In defense of pinot noir



In wine-drinking circles, I have a reputation for being fanatical (I prefer “reverent”) about pinot noir. Apparently I am not adept at concealing my disappointment when it does not make an appearance during a dinner or tasting. I have devoted the last 800 pages of my leisure reading to the varietal’s short tenure in North America. My wife and I found inspiration in a movie about pinot noir (“Sideways”) for our daughter’s name (Maya). And 10 years ago, I planted a pinot noir vine (difficult and expensive to acquire) in the backyard of a Capitol Hill row house I was renting. My wounds are still too raw to describe the outcome in detail, but let’s just say the poor plant didn’t suffer long.

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I disclose this about myself by way of background. My passion for pinot is neither a source of pride nor embarrassment; it is simply who I am. With that in mind, you can imagine my interest in the following review of an inexpensive pinot noir from California written by James Laube, one of the most influential wine critics in the country, if not the world.

“Redtree Pinot Noir California 2008 ($8, score: 88 points out of 100) offers baked cherry pie, with rhubarb and blueberry, showing a wonderful fruit profile that’s spicy, elegant and easy to drink. Great balance,” he wrote.

I normally refrain from writing bad reviews in this column, but I will make this installment an exception. I do so not to impugn Mr. Laube or Redtree but to defend the honor of pinot noir. I not only disagree with his review but also think that his choosing Redtree as an example of pinot noir gives the varietal a bad name. I will counter his thoughts by highlighting two pinot noirs I consider to be better illustrations of this variety’s potential.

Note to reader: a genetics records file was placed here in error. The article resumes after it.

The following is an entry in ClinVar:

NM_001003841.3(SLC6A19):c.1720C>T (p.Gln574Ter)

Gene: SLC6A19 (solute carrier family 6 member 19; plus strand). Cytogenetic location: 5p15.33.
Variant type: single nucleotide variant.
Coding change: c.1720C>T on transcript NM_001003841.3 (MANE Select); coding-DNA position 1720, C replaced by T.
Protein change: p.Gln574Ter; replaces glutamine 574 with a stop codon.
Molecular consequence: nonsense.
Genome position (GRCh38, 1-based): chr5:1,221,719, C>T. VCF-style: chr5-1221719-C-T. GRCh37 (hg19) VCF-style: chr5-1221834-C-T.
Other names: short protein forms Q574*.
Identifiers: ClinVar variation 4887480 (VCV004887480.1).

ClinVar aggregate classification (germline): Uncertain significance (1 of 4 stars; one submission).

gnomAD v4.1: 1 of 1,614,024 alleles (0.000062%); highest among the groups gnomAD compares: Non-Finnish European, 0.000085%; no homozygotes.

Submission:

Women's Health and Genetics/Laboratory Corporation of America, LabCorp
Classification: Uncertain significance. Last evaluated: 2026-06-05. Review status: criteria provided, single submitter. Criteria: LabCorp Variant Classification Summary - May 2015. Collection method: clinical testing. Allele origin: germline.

Perhaps Mr. Laube suffered from a head cold the day he tasted the wine, or his usually reliable palate betrayed him, but his review misses the mark. I argue that Redtree is not as good as he claims and doesn’t taste like he describes. It offers thin aromas of cran-apple juice and flavors of bright cherry and pluot. That’s it. It’s not bad; it’s just … simple. And therein lies the source of my frustration. I think pinot noirs should be anything but simple.

Pinot noir is fickle and capricious on the vine and in the bottle. It is inherently nuanced and mercurial. Its flavors are thrilling and haunting. According to an old French saying, “Cabernet throws you down and rips your clothes off, but pinot subtly convinces you to take them off yourself.”

To praise Redtree as an above-average expression of pinot noir is like applauding a tenor for clearing his throat. If you don’t have a lot of money to spend and want to get a glimpse of how special the grape can be, try the following wines. Both are widely available in stores on Capitol Hill.

Estancia Pinot Noir Monterey County Pinnacles Ranches 2007 ($15) — Ripe, rich red fruit with hints of black cherry, fresh earth, sage and mineral.
Bogle Pinot Noir Russian River Valley 2006 ($13) — Complex, harmonious raspberry and blueberry fruit with spicy notes. Full-bodied and elegant with a lingering finish.

Derek M. LaVallee, certified wine buff, can be reached at dereklavallee@hotmail.com

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